A hot cup of soup, a radiator, an uncalibrated water thermostat or a fire can all pose serious burn risks for nursing home patients. Your skin is necessary for your body’s regulation of fluid and temperature; it also acts as a barrier against bacteria and viruses. When you burn your skin, you put yourself at risk for infection, tetanus, scarring, permanent injury, and even death depending on the severity of the burn.
Stages of Burns
Burns are categorized as first degree, second degree, or third degree based upon the depth of the burn and the percentage of total body area affected.
A first-degree burn is the least serious type of burn where only the outer layer of skin (dermis) is burned. Symptoms include: redness, mild swelling, and skin that is tender to the touch.
A second-degree burn occurs when the first and second layer of the skin is burned. Symptoms include: blisters, reddened and splotchy skin, swelling, and pain.
A third-degree burn is the most serious type of burn and occurs when all layers of the skin are burned. This causes permanent tissue damage and may affect fat, muscle, and even bone. Third-degree burns damage the nerves and blood vessels, which can lead to a white and leathery appearance of the skin. Symptoms include: severe pain, areas of charred black skin, or skin may appear white or dry.
If you suffer a burn (second or third-degree) that covers more than 15-20% of your body, you are at risk for significant fluid loss, which could lead to shock if fluids are not replaced intravenously. If you suffer a burn affecting over 50% of your body, then you have a significant mortality risk, especially if compounded by underlying medical conditions and advanced age.
In order to properly treat a burn, it is important to first determine the extent of tissue damage. Minor first-degree burns and second-degree burns that are no larger than 3 inches in diameter require different treatment than third-degree burns. It is important that burns are properly and thoroughly cleaned in order to prevent infection because your body’s barrier against germs.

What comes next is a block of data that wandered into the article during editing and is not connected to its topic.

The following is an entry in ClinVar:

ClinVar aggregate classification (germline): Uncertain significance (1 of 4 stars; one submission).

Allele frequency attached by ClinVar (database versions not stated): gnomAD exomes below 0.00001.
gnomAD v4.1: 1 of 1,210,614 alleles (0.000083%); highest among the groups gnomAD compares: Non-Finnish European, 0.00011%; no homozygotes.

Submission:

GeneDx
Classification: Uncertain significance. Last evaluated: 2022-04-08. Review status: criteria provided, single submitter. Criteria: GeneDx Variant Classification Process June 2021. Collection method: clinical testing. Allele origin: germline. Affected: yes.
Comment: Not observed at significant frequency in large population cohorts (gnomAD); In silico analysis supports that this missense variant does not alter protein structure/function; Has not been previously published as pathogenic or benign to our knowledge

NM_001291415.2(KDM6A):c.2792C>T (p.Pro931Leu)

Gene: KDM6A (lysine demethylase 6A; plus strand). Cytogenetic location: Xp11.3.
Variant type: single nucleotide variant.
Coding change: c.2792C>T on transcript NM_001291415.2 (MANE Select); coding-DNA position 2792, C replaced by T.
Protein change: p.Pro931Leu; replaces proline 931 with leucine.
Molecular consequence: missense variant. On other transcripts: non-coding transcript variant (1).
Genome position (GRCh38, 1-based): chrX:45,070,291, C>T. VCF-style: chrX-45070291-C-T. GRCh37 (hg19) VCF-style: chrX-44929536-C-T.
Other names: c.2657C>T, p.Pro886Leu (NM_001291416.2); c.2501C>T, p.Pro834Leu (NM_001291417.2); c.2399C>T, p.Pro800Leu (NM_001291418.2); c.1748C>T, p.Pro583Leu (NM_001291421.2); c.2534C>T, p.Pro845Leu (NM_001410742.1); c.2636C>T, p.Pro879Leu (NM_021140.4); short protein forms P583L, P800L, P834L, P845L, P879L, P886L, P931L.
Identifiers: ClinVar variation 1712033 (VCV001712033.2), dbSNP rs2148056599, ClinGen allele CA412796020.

For minor burns, you should:
- Cool the burn (hold burn under cool running water or immerse in cool water for 10-15 minutes)
- Cover the burn with a sterile gauze bandage (wrap gauze loosely)
- Take an over-the-counter pain reliever (aspirin, ibuprofen, naproxen, or acetaminophen)
It is important that you do not use ice directly on the burn (which could cause further damage to the wound), do not apply ointments to the burn (which could cause infection), and do not break blisters (which makes them more vulnerable to infection). As the burn heals, watch for signs of infection, symptoms include: increased pain, fever, redness, swelling, or oozing.
For major burns, which are third-degree burns or large second-degree burns, you should contact emergency medical help and follow the following steps:
- Do not remove burned clothing
- Do not immerse burns in cold water (which could cause hypothermia and shock)
- Check for signs of circulation (breathing, coughing, or movement)
- Elevate the burned body part or parts
- Cover the area of the burn
Also, for severe burns, it is important to get a tetanus shot or make sure you have had one in the last ten years because burns are susceptible to tetanus.